The average cost of a 30-year fixed-rate mortgage fell to 2.99 percent this week, mortgage giant Freddie Mac said. That was down from 3.01 percent last week and up a fraction from the recent all-time low of 2.98 percent.
With the U.S. economy in recession because of the coronavirus pandemic, mortgage rates have plunged to record lows. In a separate survey of rates by Bankrate, the average 30-year fixed-rate mortgage fell to an all-time low of 3.30 percent. The gap is because Bankrate’s figure includes points and origination fees averaging 0.33 percent, while Freddie Mac’s number excludes those costs. Freddie Mac said the 2.99 percent average is accompanied by an average of 0.8 of a point.
“It’s Groundhog Day in the mortgage market as rates continue to remain near historic lows, driving purchase demand over 20 percent above a year ago,” Sam Khater, Freddie Mac’s chief economist said in a statement. “Real estate is one of the bright spots in the economy, with strong demand and modest slowdown in home prices heading into the late summer. Home sales should remain strong the next few months into the early fall.”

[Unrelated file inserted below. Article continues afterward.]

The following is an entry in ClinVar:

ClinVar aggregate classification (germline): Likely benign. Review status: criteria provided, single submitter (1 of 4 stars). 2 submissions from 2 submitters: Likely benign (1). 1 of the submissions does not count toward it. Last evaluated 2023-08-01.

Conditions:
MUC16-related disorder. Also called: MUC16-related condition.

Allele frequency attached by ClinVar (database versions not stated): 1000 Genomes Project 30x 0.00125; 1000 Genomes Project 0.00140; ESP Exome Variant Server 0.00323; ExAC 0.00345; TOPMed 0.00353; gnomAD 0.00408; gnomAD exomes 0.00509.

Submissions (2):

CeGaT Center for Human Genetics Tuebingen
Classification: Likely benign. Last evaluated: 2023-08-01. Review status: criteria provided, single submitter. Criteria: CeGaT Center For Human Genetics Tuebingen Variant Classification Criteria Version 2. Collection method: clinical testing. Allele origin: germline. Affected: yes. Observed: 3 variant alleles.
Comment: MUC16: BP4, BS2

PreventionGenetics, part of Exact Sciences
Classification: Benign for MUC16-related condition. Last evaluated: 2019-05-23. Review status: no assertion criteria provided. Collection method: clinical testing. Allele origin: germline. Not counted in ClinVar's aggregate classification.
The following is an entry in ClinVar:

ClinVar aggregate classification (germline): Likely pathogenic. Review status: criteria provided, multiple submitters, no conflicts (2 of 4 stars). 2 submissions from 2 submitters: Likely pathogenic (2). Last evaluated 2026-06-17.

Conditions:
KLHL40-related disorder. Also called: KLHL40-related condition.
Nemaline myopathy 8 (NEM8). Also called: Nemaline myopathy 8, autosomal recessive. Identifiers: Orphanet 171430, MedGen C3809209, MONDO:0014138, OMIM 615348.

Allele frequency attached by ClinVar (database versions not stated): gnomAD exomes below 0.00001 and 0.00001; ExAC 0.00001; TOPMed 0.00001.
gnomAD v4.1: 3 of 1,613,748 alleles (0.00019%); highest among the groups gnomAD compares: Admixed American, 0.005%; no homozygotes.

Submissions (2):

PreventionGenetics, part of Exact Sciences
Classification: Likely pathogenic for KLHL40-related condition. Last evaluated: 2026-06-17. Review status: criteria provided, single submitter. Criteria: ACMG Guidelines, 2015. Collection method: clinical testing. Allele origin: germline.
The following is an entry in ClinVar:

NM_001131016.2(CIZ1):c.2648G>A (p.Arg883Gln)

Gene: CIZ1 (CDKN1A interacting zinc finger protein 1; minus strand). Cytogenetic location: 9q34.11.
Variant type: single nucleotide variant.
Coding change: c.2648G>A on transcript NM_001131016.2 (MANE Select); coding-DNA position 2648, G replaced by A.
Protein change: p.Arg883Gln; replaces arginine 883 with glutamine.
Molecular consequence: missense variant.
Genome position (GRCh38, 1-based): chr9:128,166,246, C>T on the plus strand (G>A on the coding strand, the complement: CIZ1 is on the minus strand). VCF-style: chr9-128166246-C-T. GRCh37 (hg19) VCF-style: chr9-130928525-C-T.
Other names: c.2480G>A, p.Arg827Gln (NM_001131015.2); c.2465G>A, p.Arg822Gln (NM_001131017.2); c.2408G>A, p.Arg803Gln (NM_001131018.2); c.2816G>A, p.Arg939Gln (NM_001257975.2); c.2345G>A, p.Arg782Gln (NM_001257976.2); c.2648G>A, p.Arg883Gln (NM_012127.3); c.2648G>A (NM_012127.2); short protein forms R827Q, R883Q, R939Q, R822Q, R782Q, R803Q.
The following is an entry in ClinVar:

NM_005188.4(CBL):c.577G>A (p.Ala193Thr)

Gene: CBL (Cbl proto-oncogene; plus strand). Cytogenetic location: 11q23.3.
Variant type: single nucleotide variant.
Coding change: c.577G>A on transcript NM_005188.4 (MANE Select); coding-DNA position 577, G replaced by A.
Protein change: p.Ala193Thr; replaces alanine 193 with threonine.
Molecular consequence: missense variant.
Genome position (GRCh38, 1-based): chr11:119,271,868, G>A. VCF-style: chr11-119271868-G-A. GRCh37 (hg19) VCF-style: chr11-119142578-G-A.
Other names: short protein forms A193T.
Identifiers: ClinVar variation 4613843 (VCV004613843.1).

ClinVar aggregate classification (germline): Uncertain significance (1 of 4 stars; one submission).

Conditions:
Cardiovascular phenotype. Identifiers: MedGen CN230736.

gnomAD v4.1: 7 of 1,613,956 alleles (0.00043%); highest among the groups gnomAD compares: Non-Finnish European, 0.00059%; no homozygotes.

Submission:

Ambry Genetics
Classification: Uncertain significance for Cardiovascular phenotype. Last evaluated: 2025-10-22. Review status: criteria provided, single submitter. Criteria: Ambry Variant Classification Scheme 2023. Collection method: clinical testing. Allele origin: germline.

Record drop in economic activity drives rates down
In a U.S. economy hit hard by COVID-19 shutdowns, bright spots are rare. The U.S. economy suffered its most dramatic downturn since at least the 1940s in the second quarter, the Commerce Department said Thursday. Gross domestic product contracted by 9.5 percent from the first quarter to the second quarter, an annual pace of 32.9 percent.
Those sort of dreary numbers have spurred the Federal Reserve to prop up the real estate market by buying mortgage-backed securities. Against a backdrop of pessimistic economic numbers, mortgage experts polled by Bankrate expect rates to fall in the coming week.
“I don’t see anything changing quickly, and rates will continue to benefit slightly from here,” says James Sahnger, a mortgage planner at C2 Financial Corp. in Jupiter, Florida.
No experts polled by Bankrate expect rates to fall, and a minority think rates will be unchanged, in part because lenders are dealing with a flood of applications for refinancing.
“Rates will stay steady and unchanged as the lenders try to dig out from their refinance backlogs,” said Jeff Lazerson of MortgageGrader in Laguna Niguel, California.